Arbitration in Aviation

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  • Topic: Arbitration, Convention on the Recognition and Enforcement of Foreign Arbitral Awards, International arbitration
  • Pages : 9 (2862 words )
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  • Published : April 3, 2013
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Can Arbitration resolve International Aviation disputes?
Author: Mr. Vishwam Jindal
Co-Author: Mr. Gaurav Govinda
National Law University, Delhi
E-mail: jindalvishwam@gmail.com
Phone No: +91-9958867718

Abstract
On systematic classification, aviation disputes are either commercial or non-commercial. Whereas the former requires interpretation of bilateral arrangements, the latter concerns the Chicago convention. In any case, ADR methods are unique to aviation disputes. A careful reading of Article 84 and 85 of the Chicago convention portray the importance of arbitration while appealing a decision of the ICAO. Furthermore, the fact that commercial disputes are increasingly resorting to international arbitration cannot be disputed. In cases of non-commercial disputes, the Chicago convention is silent on the scope of appellate review i.e. whether or not new matters could be introduced. This is a grey area where international arbitration could score brownie points for solving disputes over matters that are hindering future growth. This paper seeks to study the pattern of dispute resolution in the international aviation sector. The researcher believes that arbitration holds the key to future international dispute resolution in the aviation sector. Any doubts to the contrary can be removed by studying the landmark aviation disputes resolved by arbitration. It is not assailed that arbitration has been used infrequently under the bilateral agreements; however it has demonstrably been successful in each case at fashioning an acceptable outcome.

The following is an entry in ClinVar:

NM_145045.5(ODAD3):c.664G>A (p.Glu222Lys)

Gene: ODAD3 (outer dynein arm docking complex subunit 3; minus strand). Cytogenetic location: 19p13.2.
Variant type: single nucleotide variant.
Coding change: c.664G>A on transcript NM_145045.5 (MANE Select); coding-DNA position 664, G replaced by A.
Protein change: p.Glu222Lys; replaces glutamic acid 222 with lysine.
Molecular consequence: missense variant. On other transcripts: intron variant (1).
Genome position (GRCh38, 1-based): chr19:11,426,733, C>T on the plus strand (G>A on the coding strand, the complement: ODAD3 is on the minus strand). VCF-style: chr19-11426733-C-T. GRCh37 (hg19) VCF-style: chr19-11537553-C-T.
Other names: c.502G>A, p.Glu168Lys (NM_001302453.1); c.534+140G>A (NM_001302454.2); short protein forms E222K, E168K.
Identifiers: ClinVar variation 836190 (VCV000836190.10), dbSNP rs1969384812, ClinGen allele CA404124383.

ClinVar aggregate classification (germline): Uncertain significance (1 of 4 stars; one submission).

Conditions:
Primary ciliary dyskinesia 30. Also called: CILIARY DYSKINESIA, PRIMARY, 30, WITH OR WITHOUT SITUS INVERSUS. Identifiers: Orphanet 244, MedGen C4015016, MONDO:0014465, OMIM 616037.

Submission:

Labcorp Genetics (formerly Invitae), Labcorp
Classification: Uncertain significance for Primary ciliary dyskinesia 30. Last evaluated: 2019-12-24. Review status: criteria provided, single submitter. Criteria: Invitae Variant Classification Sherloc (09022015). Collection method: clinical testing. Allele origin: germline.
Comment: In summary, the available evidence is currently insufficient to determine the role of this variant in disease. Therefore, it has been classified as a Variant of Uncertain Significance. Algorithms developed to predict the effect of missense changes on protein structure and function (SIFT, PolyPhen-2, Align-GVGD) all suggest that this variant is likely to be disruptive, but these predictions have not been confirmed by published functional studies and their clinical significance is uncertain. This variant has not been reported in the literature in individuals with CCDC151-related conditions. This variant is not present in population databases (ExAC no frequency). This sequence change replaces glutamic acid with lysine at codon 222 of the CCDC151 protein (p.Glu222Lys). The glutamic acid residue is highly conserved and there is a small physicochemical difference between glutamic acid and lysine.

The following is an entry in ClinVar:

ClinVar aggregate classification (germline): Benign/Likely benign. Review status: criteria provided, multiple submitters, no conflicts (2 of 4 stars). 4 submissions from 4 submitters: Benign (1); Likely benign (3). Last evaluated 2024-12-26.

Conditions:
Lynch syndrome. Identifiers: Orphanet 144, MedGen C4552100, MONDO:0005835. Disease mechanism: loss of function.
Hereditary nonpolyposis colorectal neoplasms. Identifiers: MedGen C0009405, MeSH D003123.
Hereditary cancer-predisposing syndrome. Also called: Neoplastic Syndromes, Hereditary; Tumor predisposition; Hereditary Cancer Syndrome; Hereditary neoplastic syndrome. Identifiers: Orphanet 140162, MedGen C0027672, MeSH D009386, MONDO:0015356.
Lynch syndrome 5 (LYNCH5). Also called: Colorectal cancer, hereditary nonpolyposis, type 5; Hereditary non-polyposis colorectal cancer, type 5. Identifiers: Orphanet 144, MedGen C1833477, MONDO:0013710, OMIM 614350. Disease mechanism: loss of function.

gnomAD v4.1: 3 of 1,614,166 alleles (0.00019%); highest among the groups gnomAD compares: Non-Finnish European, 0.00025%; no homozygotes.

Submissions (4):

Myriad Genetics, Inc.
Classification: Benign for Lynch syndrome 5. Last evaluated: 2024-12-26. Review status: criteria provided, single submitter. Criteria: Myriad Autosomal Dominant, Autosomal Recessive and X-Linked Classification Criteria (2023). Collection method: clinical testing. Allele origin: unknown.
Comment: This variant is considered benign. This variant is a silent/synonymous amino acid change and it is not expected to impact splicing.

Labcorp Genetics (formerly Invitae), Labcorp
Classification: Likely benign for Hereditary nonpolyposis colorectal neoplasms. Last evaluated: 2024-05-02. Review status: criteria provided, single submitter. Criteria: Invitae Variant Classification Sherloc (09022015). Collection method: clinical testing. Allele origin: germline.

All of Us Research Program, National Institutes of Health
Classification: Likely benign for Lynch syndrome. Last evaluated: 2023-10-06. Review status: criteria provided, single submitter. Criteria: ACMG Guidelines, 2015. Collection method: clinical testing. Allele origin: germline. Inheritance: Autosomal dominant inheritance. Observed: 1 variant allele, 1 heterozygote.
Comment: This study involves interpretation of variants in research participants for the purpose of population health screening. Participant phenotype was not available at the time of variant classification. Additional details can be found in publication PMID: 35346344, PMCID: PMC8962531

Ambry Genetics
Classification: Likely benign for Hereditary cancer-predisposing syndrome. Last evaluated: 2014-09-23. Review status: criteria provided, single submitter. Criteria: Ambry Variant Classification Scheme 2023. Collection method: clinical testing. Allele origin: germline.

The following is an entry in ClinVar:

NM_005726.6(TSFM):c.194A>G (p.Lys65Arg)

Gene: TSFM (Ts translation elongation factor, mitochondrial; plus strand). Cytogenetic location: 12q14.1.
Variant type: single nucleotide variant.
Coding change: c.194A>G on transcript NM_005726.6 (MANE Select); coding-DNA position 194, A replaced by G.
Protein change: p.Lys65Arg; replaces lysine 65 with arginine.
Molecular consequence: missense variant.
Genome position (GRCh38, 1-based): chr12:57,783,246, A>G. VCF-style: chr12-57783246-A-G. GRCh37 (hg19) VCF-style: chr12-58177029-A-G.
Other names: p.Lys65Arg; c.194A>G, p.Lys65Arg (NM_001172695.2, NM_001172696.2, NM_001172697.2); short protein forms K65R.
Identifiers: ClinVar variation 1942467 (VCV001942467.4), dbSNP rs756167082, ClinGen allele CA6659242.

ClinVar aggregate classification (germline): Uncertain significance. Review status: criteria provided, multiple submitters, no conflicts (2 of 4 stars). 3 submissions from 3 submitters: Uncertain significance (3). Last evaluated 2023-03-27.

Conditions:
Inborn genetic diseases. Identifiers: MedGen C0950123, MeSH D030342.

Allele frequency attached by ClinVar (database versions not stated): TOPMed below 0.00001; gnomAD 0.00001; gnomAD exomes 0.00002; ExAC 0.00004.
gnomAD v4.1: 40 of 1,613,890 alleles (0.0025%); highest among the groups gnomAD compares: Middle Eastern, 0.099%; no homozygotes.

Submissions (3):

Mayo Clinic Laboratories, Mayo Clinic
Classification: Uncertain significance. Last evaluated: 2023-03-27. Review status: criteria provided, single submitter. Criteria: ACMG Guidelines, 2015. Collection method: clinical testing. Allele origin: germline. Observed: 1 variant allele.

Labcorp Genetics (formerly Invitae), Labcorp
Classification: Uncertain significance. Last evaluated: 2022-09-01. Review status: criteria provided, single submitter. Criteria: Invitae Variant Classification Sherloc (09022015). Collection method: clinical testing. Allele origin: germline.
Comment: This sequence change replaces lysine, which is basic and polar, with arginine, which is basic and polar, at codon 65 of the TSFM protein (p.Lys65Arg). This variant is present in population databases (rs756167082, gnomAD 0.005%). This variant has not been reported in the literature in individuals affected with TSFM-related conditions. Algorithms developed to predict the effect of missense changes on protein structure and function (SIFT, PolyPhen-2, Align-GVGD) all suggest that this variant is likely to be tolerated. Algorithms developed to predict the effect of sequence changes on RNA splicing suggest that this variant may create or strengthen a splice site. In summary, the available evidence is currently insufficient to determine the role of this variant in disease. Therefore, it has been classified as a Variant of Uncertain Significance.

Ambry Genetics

Can Arbitration resolve International Aviation disputes?

Introduction
“It is well established in international law that no state can without its consent, be compelled to submit its disputes with other states either to mediation or arbitration, or to any other kind of pacific settlement”.

Aviation is inherently international in character, shrinking the planet and drawing together disparate peoples, cultures, and economies. As aircraft cross borders into foreign airspace and land at foreign airports, conflicts inevitably arise at both commercial and political levels. The settlement of international aviation disputes generally takes place under the multiple umbrellas of the Convention on International Civil Aviation (the Chicago Convention) and multilateral and bilateral agreements between states, including bilateral air services agreements. Aviation disputes may be classified as either commercial that is arising out of the application and interpretation of bilateral agreements, or non-commercial, that is, between states and involving interpretation of obligations under the Chicago Convention. Non-commercial air transport disputes generally involve the application and interpretation of the Chicago Convention with Articles 9 (prohibited zones) and 15 (airport and similar charges) generating inter-state disputes. Maniatis suggests that conflicts involving Article 15 of the Chicago Convention often result from revenue generating actions, with the state whose designated airline is subjected to increased charges objecting on the grounds that they are discriminatory. Sometimes these kinds of disputes have political differences at their core.

Major commercial aviation disputes revolve around the bilateral air transport agreements which themselves incorporate provisions from the Chicago Convention. While many of these agreements are very similar in important respects, there may be differences in how they handle dispute resolution. Back in 1952 ‘the Secretariat of the International Civil Aviation Organisation (ICAO) analysed over two hundred such agreements and classified them according to their provisions on dispute settlement’. While some failed to address dispute resolution at all, others provided for recognition of the competence of an arbitral tribunal or provided for the exclusive competence of the ICAO in the event of a dispute. Subsequently, in 1962, the eminent scholar Bin...
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